How could we develop emotional resilience if we are facing suffering in our lives?


Viktor Frankl wrote in his book “Man’s searching for meaning “about his experiences while he was in a concentration camp in Auschwitz and how he managed to survive, both mentally and physically. Even though he had been exposed to conditions such as lack of sleep, insufficient food, and various mental stress he had retained his human dignity. He accepted suffering as an ineradicable part of the life, even as fate and death. In his book he stated that in those moments he chooses to act “by having a normal behaviour even though he was finding himself in an abnormal situation.”

Even though researchers, psychologists, psychotherapists, and social workers had done their best, into defining and explaining why some people have or not emotional resilience it is important to be flexible in accepting that everyone is different. Those who lack emotional resilience will be preoccupied with planning, less self-control, less self-reflection, less determination to meet life’s challenges.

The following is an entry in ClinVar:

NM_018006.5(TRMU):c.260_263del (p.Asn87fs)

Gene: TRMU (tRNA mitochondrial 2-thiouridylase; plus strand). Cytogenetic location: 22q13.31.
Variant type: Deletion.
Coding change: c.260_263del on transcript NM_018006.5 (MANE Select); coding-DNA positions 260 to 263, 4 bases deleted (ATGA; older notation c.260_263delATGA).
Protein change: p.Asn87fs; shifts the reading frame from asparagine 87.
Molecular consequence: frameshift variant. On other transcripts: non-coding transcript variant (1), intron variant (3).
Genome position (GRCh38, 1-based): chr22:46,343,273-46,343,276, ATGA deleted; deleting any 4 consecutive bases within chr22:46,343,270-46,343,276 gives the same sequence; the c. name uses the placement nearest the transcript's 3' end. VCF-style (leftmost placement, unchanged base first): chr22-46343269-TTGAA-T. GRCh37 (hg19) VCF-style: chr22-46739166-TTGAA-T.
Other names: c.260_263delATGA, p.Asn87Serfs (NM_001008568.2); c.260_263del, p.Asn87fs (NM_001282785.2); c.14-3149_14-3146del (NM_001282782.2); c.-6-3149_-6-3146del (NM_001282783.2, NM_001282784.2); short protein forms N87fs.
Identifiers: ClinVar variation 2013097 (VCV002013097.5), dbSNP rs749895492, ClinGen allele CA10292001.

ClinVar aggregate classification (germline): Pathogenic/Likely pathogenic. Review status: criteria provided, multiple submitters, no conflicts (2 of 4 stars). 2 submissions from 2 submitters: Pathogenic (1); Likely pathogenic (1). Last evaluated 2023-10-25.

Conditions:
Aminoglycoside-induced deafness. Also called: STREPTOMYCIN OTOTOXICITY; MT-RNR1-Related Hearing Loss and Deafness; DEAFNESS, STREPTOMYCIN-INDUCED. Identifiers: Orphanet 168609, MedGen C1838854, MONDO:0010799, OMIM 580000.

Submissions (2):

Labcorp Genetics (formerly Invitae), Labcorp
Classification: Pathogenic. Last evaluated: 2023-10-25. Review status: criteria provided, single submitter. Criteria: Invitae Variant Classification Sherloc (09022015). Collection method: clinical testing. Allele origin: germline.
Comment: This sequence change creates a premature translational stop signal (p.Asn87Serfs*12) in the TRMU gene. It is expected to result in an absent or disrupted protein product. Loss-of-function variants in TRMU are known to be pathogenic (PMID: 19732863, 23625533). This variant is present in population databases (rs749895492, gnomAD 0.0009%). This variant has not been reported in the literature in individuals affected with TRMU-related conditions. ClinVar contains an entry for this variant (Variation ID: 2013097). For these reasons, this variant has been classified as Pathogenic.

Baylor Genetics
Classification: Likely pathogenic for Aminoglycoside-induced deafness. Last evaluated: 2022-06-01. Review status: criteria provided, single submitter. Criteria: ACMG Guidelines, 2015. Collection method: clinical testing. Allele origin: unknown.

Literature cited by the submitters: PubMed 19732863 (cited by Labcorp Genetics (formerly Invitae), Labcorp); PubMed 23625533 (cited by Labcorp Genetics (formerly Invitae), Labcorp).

Really knowing and understanding ourselves is a particularly important part of developing resilience especially during these difficult times. Ideally it will be to develop self-awareness by acknowledging who we are and identify our strengths, likes and why not, dislikes. In the book, “The Resilience Factor: 7 Keys to Finding Your Inner Strength and Overcoming Life's Hurdles”, Karen Reivich and Andrew Shattéit explained how we can develop resilience and how to master it.


We are all familiar with the proverbial turning life’s lemons into lemonade, that really emphasizes that we are capable to regulate our emotions and reconsider our events at a cognitive level.


Resilience is under our control, we can be taught to be resilient and we can change the way we handle setbacks, how we face challenges. Resilient people have found a system for stimulating themselves and tackling problems thoughtfully and energetically. It is not that they are not anxious at all, they also feel anxiety and have doubts, but they have learned how to stop their anxiety and doubts from overwhelming them.


When we are faced with stressful situations and we cannot control the event itself, we can only control the way we respond to it and by changing the way we think, we can change our life for good.


Photo by Petr Slovacek on Unsplash